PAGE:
Well, this isn’t a story you see every day.
Less than two years after German software giant SAP snatched experience management platform Qualtrics for $8 billion days before the startup’s IPO debut, it has now decided to spin out the company in a brand new IPO.
In a press statement released Sunday, SAP said that Qualtrics had seen cloud growth “in excess of 40 percent” in a quote attributed to SAP CEO Christian Klein. The company will continue to be run by founder and former CEO Ryan Smith, who joined SAP with Qualtrics and led the organization within the German conglomerate.
SAP will retain majority ownership of the new spin out. Interestingly, the statement noted that “Ryan Smith intends to be Qualtrics’ largest individual shareholder.”
SAP’s press statement is vague, but the implication is that the move will offer Qualtrics more flexibility to engage with customers and partners outside of its parent company’s dominion.
I am sure my Equity colleague Alex Wilhelm will have much more to analyze tomorrow with his The Exchange column, but SAP’s rapid about-face on the acquisition is a major surprise. While private equity firms will take a company private and sometimes quickly turn it around in an IPO, it is rare to see a large company like SAP make such a dramatic last minute bid for a company only to reverse that decision just months later.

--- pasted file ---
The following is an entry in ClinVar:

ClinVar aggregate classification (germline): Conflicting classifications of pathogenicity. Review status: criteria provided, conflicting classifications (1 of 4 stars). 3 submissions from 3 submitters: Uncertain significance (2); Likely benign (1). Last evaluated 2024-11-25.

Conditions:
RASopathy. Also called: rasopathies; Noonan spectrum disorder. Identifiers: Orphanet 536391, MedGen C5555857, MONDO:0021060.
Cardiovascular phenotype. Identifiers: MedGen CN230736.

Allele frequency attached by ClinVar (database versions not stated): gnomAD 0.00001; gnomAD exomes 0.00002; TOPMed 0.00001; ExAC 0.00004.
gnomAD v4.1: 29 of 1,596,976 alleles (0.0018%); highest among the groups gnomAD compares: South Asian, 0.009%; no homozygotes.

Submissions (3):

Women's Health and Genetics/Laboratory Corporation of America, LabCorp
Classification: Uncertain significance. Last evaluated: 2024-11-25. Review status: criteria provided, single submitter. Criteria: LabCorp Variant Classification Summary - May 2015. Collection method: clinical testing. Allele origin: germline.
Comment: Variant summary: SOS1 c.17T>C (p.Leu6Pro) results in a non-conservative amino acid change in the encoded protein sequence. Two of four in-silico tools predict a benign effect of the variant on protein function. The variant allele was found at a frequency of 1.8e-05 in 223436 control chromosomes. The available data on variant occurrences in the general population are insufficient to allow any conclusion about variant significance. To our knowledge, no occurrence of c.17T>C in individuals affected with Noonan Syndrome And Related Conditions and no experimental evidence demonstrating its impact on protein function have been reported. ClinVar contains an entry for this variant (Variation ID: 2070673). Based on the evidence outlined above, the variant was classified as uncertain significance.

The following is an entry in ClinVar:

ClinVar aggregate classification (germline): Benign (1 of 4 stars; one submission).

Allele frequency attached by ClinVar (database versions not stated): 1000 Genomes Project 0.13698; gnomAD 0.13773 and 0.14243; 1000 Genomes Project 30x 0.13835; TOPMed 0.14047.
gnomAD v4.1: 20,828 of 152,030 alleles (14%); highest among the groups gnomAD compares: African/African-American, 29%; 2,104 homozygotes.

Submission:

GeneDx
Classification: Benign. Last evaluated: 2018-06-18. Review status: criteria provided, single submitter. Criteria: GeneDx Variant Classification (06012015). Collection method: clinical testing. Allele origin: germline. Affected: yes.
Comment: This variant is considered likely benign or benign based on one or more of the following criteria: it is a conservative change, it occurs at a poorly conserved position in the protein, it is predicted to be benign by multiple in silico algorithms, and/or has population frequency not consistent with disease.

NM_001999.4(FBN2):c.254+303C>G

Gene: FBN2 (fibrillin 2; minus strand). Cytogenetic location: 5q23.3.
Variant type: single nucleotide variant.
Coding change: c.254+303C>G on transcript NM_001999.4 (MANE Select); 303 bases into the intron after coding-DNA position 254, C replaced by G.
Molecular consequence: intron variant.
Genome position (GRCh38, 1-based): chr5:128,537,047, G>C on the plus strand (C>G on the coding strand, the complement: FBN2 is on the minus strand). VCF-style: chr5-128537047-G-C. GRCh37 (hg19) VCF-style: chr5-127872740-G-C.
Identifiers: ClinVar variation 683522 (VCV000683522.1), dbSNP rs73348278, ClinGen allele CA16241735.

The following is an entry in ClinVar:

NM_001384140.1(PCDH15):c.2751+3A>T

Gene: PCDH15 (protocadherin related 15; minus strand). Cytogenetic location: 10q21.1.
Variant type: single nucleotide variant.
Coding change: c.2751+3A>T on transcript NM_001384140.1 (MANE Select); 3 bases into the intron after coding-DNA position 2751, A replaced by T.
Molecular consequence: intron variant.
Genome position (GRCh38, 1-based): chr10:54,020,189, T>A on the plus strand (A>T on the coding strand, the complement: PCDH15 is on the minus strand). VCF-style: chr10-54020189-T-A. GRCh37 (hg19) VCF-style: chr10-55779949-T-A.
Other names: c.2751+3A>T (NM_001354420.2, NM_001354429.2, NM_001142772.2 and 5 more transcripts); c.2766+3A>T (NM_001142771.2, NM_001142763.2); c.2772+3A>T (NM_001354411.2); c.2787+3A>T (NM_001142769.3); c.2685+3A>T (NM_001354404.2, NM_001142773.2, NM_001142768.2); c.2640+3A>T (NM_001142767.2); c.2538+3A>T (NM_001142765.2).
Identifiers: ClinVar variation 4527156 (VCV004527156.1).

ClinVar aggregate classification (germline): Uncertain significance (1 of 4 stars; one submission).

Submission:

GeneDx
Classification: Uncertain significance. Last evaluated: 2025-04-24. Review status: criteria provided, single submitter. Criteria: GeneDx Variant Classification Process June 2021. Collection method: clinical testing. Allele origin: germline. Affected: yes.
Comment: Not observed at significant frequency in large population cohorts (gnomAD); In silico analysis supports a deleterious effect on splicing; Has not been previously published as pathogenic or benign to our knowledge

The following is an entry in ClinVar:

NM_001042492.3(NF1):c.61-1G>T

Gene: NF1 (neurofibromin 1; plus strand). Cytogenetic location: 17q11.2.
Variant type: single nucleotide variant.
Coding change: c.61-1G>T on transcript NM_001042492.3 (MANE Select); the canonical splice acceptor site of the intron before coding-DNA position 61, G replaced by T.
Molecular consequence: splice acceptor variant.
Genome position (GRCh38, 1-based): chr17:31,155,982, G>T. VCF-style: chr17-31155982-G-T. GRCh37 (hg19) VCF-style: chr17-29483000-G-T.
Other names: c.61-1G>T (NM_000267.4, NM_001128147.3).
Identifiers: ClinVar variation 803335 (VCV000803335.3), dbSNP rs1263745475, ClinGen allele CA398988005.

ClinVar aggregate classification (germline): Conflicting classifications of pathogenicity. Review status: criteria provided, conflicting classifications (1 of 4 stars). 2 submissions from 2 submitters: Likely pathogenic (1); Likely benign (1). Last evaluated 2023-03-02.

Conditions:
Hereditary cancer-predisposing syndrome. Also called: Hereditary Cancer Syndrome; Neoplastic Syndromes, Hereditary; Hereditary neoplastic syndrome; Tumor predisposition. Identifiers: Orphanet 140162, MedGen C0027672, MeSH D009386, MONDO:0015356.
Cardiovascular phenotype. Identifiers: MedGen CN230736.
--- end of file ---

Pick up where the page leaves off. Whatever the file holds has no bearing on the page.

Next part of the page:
Given the heated market for SaaS markets these days though, the path seems clear for Qualtrics’ return to the public markets, particularly if the soon-to-be independent company’s metrics have held up since we last saw its financials. As Wilhelm and his Crunchbase news team wrote back during its S-1 filing:
Qualtrics, unlike most companies going public this year, isn’t a trash fire of losses incurred under the name of growth. It shows that you can grow, and not lose every one of the dollars you have at the same time.
“Isn’t a trash fire” was a high bar back then, but Qualtrics was indeed an outperformer of its peer group. Assuming those fundamentals haven’t changed, it looks like a real win for Qualtrics and Smith, and a save by SAP from whatever strategic plan they decided to change midstream.